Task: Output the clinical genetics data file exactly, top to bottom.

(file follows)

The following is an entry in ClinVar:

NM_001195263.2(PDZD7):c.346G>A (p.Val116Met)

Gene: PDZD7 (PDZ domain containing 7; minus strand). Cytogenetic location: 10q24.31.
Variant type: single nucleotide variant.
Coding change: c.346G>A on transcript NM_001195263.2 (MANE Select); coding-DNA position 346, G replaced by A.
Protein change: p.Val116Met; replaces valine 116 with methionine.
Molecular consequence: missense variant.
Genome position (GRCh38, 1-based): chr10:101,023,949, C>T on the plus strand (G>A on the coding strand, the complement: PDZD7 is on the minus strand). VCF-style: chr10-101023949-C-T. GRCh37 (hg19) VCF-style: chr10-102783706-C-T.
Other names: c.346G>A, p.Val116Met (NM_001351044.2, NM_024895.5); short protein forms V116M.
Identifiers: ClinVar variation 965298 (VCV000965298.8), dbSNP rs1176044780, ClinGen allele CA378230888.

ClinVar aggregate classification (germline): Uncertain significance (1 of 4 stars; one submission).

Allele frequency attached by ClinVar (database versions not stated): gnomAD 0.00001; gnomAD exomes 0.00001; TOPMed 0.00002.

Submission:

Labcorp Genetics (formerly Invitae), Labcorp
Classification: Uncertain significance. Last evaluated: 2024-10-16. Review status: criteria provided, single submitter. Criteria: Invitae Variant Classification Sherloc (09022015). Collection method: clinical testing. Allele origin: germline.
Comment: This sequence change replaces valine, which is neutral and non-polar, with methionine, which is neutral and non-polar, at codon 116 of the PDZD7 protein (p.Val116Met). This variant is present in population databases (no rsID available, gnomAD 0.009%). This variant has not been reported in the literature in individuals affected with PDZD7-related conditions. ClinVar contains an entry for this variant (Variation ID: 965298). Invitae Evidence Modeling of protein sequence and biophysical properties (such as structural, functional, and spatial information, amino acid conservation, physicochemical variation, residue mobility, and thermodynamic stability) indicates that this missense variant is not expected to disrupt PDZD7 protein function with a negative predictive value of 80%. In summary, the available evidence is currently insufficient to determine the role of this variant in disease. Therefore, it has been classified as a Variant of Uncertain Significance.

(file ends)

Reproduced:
The following is an entry in ClinVar:

NM_001195263.2(PDZD7):c.346G>A (p.Val116Met)

Gene: PDZD7 (PDZ domain containing 7; minus strand). Cytogenetic location: 10q24.31.
Variant type: single nucleotide variant.
Coding change: c.346G>A on transcript NM_001195263.2 (MANE Select); coding-DNA position 346, G replaced by A.
Protein change: p.Val116Met; replaces valine 116 with methionine.
Molecular consequence: missense variant.
Genome position (GRCh38, 1-based): chr10:101,023,949, C>T on the plus strand (G>A on the coding strand, the complement: PDZD7 is on the minus strand). VCF-style: chr10-101023949-C-T. GRCh37 (hg19) VCF-style: chr10-102783706-C-T.
Other names: c.346G>A, p.Val116Met (NM_001351044.2, NM_024895.5); short protein forms V116M.
Identifiers: ClinVar variation 965298 (VCV000965298.8), dbSNP rs1176044780, ClinGen allele CA378230888.

ClinVar aggregate classification (germline): Uncertain significance (1 of 4 stars; one submission).

Allele frequency attached by ClinVar (database versions not stated): gnomAD 0.00001; gnomAD exomes 0.00001; TOPMed 0.00002.

Submission:

Labcorp Genetics (formerly Invitae), Labcorp
Classification: Uncertain significance. Last evaluated: 2024-10-16. Review status: criteria provided, single submitter. Criteria: Invitae Variant Classification Sherloc (09022015). Collection method: clinical testing. Allele origin: germline.
Comment: This sequence change replaces valine, which is neutral and non-polar, with methionine, which is neutral and non-polar, at codon 116 of the PDZD7 protein (p.Val116Met). This variant is present in population databases (no rsID available, gnomAD 0.009%). This variant has not been reported in the literature in individuals affected with PDZD7-related conditions. ClinVar contains an entry for this variant (Variation ID: 965298). Invitae Evidence Modeling of protein sequence and biophysical properties (such as structural, functional, and spatial information, amino acid conservation, physicochemical variation, residue mobility, and thermodynamic stability) indicates that this missense variant is not expected to disrupt PDZD7 protein function with a negative predictive value of 80%. In summary, the available evidence is currently insufficient to determine the role of this variant in disease. Therefore, it has been classified as a Variant of Uncertain Significance.